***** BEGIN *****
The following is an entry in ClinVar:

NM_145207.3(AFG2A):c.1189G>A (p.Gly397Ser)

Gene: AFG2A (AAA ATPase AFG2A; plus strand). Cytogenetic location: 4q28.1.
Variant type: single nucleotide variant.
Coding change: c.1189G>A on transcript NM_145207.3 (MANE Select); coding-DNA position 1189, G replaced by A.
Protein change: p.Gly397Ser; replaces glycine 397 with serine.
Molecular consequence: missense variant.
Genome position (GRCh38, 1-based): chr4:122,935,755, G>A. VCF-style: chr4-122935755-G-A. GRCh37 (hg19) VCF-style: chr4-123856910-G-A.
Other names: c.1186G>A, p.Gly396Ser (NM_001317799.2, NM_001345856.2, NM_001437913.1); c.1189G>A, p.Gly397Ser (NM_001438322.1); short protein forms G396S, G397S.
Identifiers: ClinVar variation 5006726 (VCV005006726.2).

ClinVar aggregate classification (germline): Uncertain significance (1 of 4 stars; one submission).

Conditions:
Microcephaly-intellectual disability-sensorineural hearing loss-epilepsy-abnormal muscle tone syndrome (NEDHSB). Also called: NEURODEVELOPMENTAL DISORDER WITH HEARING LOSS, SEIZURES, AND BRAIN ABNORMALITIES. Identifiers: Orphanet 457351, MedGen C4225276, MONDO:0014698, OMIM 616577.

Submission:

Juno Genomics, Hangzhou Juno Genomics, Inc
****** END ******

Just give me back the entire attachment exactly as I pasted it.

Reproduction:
The following is an entry in ClinVar:

NM_145207.3(AFG2A):c.1189G>A (p.Gly397Ser)

Gene: AFG2A (AAA ATPase AFG2A; plus strand). Cytogenetic location: 4q28.1.
Variant type: single nucleotide variant.
Coding change: c.1189G>A on transcript NM_145207.3 (MANE Select); coding-DNA position 1189, G replaced by A.
Protein change: p.Gly397Ser; replaces glycine 397 with serine.
Molecular consequence: missense variant.
Genome position (GRCh38, 1-based): chr4:122,935,755, G>A. VCF-style: chr4-122935755-G-A. GRCh37 (hg19) VCF-style: chr4-123856910-G-A.
Other names: c.1186G>A, p.Gly396Ser (NM_001317799.2, NM_001345856.2, NM_001437913.1); c.1189G>A, p.Gly397Ser (NM_001438322.1); short protein forms G396S, G397S.
Identifiers: ClinVar variation 5006726 (VCV005006726.2).

ClinVar aggregate classification (germline): Uncertain significance (1 of 4 stars; one submission).

Conditions:
Microcephaly-intellectual disability-sensorineural hearing loss-epilepsy-abnormal muscle tone syndrome (NEDHSB). Also called: NEURODEVELOPMENTAL DISORDER WITH HEARING LOSS, SEIZURES, AND BRAIN ABNORMALITIES. Identifiers: Orphanet 457351, MedGen C4225276, MONDO:0014698, OMIM 616577.

Submission:

Juno Genomics, Hangzhou Juno Genomics, Inc